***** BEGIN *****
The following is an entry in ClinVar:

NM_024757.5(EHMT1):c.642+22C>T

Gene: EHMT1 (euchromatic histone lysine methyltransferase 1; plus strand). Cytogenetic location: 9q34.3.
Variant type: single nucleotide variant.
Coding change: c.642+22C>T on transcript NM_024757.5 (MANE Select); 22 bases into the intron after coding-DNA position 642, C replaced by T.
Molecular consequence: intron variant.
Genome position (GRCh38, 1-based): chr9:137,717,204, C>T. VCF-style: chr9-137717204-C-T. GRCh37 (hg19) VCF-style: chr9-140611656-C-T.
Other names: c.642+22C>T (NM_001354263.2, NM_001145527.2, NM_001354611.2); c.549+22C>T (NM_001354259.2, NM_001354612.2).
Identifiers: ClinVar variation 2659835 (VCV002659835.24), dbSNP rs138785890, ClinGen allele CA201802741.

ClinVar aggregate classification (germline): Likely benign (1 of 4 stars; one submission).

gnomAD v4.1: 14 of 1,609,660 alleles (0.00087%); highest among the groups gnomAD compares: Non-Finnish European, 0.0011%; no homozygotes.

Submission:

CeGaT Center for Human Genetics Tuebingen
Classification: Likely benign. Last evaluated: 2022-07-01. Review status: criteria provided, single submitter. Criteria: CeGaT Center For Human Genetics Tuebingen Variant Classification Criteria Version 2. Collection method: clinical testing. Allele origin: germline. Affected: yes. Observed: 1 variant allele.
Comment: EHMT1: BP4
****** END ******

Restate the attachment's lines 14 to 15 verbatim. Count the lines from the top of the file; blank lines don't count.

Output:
Classification: Likely benign. Last evaluated: 2022-07-01. Review status: criteria provided, single submitter. Criteria: CeGaT Center For Human Genetics Tuebingen Variant Classification Criteria Version 2. Collection method: clinical testing. Allele origin: germline. Affected: yes. Observed: 1 variant allele.
Comment: EHMT1: BP4